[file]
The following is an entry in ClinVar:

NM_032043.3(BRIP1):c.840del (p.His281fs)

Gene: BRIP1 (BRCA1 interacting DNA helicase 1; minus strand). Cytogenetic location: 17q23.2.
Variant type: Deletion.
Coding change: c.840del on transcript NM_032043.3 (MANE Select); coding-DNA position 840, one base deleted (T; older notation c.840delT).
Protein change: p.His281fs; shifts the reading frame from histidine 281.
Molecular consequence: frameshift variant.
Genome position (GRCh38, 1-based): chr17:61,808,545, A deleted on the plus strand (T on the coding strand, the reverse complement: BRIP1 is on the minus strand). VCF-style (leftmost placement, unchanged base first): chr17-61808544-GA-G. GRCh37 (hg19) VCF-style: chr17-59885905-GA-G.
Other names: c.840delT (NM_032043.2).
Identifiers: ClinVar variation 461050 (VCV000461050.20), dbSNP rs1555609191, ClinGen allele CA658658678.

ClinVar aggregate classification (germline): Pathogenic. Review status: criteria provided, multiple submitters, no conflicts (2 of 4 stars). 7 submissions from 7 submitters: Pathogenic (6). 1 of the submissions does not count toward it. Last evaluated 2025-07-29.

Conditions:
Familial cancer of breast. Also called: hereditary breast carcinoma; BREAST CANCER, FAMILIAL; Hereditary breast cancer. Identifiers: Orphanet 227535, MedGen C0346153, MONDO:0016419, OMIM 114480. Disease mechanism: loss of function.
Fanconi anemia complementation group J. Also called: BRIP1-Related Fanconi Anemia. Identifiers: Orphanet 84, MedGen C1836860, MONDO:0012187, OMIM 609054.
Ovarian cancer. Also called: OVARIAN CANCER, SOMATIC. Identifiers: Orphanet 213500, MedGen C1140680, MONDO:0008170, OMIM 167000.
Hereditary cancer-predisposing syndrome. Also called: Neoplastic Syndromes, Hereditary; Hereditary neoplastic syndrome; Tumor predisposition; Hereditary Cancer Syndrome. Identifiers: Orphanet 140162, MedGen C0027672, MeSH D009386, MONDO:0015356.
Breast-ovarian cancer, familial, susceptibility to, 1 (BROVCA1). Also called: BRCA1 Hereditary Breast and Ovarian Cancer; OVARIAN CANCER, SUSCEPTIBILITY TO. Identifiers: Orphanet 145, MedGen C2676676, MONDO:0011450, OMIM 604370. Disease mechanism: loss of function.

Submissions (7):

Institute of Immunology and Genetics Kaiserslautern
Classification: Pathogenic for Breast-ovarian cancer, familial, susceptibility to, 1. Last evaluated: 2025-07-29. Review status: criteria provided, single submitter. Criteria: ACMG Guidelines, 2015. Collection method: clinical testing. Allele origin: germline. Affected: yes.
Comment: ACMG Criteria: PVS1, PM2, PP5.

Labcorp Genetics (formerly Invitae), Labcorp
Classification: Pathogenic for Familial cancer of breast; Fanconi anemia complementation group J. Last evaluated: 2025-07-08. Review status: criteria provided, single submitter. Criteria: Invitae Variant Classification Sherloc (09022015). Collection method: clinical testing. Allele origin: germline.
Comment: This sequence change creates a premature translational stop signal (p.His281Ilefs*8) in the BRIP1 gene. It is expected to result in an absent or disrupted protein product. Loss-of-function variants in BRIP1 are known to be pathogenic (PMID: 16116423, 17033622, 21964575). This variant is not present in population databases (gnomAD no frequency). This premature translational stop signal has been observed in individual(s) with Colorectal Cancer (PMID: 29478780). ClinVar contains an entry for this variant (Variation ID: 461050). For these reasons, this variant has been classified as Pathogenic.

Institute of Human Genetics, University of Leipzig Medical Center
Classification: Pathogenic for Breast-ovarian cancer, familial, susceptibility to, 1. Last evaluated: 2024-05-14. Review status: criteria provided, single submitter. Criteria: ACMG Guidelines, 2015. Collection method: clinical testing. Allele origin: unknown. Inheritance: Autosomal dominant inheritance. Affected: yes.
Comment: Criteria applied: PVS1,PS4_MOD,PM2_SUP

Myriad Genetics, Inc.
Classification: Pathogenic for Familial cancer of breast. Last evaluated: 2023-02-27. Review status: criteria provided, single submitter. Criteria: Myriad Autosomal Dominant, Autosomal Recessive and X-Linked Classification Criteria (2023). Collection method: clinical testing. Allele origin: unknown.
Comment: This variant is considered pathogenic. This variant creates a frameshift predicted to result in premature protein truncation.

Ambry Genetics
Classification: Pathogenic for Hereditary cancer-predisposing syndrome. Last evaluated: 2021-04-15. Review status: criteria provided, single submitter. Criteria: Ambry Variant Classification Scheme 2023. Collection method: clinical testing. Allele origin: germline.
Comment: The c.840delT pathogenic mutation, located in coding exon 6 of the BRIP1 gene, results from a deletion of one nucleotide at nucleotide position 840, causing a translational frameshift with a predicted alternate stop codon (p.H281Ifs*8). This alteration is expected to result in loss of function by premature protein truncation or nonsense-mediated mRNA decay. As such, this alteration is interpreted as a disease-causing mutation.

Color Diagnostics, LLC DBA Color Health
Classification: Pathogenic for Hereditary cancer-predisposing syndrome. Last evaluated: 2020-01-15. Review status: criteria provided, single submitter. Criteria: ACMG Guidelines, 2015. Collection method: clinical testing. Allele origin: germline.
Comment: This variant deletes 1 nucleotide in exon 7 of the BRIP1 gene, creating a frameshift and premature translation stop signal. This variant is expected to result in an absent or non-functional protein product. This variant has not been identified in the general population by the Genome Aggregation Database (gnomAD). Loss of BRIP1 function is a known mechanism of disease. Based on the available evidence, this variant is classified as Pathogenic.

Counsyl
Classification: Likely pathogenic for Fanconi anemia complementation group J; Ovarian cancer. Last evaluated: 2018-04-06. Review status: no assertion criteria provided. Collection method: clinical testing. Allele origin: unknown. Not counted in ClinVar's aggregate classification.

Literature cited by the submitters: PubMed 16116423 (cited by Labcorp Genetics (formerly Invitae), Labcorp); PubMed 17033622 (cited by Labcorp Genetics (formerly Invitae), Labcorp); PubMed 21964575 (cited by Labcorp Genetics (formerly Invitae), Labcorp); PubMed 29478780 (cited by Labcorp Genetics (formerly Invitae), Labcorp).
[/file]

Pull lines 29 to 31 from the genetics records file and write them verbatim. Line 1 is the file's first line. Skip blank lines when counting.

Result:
Classification: Pathogenic for Familial cancer of breast. Last evaluated: 2023-02-27. Review status: criteria provided, single submitter. Criteria: Myriad Autosomal Dominant, Autosomal Recessive and X-Linked Classification Criteria (2023). Collection method: clinical testing. Allele origin: unknown.
Comment: This variant is considered pathogenic. This variant creates a frameshift predicted to result in premature protein truncation.

Ambry Genetics